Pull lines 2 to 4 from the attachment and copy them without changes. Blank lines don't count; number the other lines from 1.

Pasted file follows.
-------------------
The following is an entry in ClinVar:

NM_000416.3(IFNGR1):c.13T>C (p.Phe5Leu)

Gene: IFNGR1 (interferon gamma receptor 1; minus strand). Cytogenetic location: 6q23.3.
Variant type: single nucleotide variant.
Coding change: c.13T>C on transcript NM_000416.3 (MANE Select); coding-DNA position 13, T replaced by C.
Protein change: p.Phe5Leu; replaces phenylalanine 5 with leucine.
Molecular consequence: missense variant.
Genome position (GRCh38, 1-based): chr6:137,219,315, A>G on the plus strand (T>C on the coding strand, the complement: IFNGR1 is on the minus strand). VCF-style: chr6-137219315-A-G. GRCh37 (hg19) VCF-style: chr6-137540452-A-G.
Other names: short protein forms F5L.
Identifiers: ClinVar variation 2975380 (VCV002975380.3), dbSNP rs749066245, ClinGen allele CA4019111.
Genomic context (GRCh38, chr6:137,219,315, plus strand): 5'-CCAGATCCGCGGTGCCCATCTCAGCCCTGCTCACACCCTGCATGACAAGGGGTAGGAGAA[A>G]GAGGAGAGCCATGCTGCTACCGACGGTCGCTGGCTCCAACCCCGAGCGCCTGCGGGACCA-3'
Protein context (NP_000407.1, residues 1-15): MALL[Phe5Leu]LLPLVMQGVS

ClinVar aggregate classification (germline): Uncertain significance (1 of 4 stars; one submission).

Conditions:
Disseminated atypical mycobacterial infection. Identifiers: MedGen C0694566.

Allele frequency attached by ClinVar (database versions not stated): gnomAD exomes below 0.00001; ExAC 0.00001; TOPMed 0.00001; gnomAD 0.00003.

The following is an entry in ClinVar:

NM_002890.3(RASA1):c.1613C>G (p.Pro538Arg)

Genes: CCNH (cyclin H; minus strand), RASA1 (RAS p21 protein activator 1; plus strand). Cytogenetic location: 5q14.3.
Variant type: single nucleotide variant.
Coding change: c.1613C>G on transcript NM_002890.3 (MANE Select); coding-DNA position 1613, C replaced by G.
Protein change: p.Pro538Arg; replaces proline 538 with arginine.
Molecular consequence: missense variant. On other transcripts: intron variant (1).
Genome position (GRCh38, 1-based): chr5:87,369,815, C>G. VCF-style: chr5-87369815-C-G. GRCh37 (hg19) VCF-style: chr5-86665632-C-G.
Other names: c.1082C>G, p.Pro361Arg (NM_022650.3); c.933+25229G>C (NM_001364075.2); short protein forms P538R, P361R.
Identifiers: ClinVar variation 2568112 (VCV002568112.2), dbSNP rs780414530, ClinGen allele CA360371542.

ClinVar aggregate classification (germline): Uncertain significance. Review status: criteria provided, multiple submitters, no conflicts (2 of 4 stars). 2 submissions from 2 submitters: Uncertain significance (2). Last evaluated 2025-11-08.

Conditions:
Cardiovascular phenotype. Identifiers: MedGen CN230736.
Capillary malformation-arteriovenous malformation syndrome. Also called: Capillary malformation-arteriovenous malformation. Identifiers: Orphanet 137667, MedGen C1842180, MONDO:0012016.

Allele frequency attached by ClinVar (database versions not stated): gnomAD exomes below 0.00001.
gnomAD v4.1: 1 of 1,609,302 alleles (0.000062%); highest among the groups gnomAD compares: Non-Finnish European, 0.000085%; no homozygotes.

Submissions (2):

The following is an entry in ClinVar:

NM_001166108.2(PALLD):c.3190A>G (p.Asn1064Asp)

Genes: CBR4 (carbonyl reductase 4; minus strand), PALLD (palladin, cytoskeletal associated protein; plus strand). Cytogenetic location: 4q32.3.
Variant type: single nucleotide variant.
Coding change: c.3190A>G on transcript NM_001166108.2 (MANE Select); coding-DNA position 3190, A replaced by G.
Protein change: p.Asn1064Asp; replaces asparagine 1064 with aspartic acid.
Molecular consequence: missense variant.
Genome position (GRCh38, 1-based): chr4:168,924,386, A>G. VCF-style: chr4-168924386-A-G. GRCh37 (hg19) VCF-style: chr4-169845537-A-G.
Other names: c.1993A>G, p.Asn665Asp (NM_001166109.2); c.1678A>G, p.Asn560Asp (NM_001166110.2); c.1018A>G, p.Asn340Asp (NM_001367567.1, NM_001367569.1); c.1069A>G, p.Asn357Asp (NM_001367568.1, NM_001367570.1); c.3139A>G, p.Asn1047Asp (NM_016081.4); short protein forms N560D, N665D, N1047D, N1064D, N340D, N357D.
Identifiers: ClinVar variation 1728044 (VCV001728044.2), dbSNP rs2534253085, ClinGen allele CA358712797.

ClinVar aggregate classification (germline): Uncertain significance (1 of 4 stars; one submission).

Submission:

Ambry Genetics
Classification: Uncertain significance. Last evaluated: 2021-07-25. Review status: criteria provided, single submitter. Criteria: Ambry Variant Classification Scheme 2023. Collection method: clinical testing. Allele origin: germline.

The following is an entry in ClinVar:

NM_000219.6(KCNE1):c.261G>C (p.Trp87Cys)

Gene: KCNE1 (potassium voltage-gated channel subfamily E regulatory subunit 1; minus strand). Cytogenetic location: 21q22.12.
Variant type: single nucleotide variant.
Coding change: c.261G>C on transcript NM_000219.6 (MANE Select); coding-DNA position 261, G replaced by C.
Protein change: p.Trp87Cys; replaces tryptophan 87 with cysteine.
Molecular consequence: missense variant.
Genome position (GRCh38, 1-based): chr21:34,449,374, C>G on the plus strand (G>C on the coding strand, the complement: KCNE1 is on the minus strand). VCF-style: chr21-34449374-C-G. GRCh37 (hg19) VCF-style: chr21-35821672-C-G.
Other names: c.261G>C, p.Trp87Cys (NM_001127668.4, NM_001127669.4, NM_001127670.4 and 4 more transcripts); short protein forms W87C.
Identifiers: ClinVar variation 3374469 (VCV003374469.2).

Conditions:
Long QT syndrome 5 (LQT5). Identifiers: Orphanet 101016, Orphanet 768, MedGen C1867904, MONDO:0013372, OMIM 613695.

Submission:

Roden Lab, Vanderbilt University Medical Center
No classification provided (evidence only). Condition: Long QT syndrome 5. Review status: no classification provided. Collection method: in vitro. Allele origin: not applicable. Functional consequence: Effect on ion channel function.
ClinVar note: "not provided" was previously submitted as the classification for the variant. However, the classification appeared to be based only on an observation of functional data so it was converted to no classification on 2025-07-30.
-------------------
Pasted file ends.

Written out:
NM_000416.3(IFNGR1):c.13T>C (p.Phe5Leu)

Gene: IFNGR1 (interferon gamma receptor 1; minus strand). Cytogenetic location: 6q23.3.
Variant type: single nucleotide variant.